UBS

InfluenceMap Score
D+
Performance Band
55%
Organisation Score
49%
Relationship Score
Sector:
Financials
Head​quarters:
Zurich, Switzerland
Brands and Associated Companies:
UBS Asset Management
Official Web Site:
Wikipedia:

UBS appears to be engaged in the EU on sustainable finance policy, while not supporting stringent regulatory intervention. On social media, UBS has communicated support for keeping the global temperature rise to below 1.5 degrees and in a 2021 whitepaper, UBS supported action to achieve net-zero by 2050. In 2020, UBS Asset Management also co-signed an investor letter to EU leaders advocating for action to achieve net-zero by 2050. However, in prior messaging, UBS appeared to have supported measures that seemingly contradict this goal. For example, in a 2019 whitepaper the group appears to have stated support for the continued role for GHG emission intense investments and CEO Sergio Ermotti reportedly arguing against "moving too quickly".

UBS Asset Management appears to be cautious about stringent, science-based regulatory intervention on sustainable finance, emphasizing in a 2019 whitepaper that the EU's Sustainable Finance Action Plan "must serve investors’ needs" and be “compatible with clients’ investment objectives”.

In a 2019 whitepaper, UBS Asset Management stated support for policy to improve the quality and harmonization of regulated corporate ESG disclosure and Huw van Steenis, Chair of the Sustainable Finance Committee, supported in a whitepaper regulated corporate disclosure in line with the TCFD. In its 2019-21 CDP responses, UBS advocated for the implementation of the TCFD's recommendations into disclosure frameworks. Alex Weber, chairman of UBS bank, also appeared to support a regulatory European approach to sustainability disclosures in a 2021 media article.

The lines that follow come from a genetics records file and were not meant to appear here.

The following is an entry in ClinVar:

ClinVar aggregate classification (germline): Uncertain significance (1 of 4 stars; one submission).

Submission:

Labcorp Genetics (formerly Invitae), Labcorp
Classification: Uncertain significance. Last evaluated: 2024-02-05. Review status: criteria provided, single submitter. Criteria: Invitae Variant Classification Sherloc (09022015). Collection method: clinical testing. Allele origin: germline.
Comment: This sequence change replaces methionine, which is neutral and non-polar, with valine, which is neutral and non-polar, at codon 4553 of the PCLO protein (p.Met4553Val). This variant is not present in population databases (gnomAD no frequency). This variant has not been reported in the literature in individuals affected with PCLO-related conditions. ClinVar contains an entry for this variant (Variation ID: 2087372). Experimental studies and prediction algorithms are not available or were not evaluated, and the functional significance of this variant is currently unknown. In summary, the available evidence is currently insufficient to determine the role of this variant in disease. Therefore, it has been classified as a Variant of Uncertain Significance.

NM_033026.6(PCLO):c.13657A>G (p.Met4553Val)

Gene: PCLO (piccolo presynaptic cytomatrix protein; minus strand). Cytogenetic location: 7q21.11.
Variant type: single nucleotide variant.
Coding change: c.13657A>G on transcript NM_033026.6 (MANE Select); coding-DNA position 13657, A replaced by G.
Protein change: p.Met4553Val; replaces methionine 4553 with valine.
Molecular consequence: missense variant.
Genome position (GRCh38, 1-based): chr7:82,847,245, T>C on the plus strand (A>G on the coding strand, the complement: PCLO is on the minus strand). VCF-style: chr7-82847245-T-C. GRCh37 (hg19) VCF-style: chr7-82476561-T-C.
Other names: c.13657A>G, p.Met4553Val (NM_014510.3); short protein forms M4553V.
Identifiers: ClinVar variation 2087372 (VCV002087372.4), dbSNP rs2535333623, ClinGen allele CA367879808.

UBS Asset Management appears to support a less stringent approach to the EU's taxonomy, raising concerns in a 2019 whitepaper that the taxonomy was too narrow and possibly supporting the inclusion of certain oil and gas activities in a green taxonomy. Similarly, Huw was Steenis, chair of sustainable finance at UBS, argued in a 2021 Washington Post article that the taxonomy may be too binary. In media articles in 2019, UBS Asset Management also argued that the taxonomy should be flexible and advocated for the use of the less rigorous taxonomy proposed by the Institute for International Finance.

In its 2021 CDP response, UBS appeared to support the integration of ESG factor into stress testing. However, in a 2021 whitepaper, it cautioned that models are in early phases and that differing standards, data taxonomies and scenarios will make interpretation more difficult for investors.

At the group level, UBS has described some broad policy positions in various whitepapers, while UBS Asset Management has listed policy positions and consultations it has engaged with in a whitepaper and in its Stewardship report. UBS has also disclosed some of its sustainability-related memberships in its sustainability report, but key indirect influence details, such as AFME board membership, are missing. UBS Asset management has disclosed some memberships to industry groups and some activities related to these groups, but has not given details on the sustainable finance policy positions of these organizations.

QUERIES
DATA SOURCES
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0NANANANANANA
Strength of Relationship
STRONG
 
 
 
 
 
 
 
WEAK
 
41%
 
41%
 
52%
 
52%
 
49%
 
49%
 
55%
 
55%
 
37%
 
37%
 
58%
 
58%
 
49%
 
49%
 
42%
 
42%
 
42%
 
42%
 
56%
 
56%
 
49%
 
49%
 
47%
 
47%
 
48%
 
48%
 
43%
 
43%
 
81%
 
81%
 
71%
 
71%

How to Read our Relationship Score Map

In this section, we depict graphically the relationships the corporation has with trade associations, federations, advocacy groups and other third parties who may be acting on their behalf to influence climate change policy. Each of the columns above represents one relationship the corporation appears to have with such a third party. In these columns, the top, dark section represents the strength of the relationship the corporation has with the influencer. For example if a corporation's senior executive also held a key role in the trade association, we would deem this to be a strong relationship and it would be on the far left of the chart above, with the weaker ones to the right. Click on these grey shaded upper sections for details of these relationships. The middle section contains a link to the organization score details of the influencer concerned, so you can see the details of its climate change policy influence. Click on the middle sections for for details of the trade associations. The lower section contains the organization score of that influencer, the lower the more negatively it is influencing climate policy.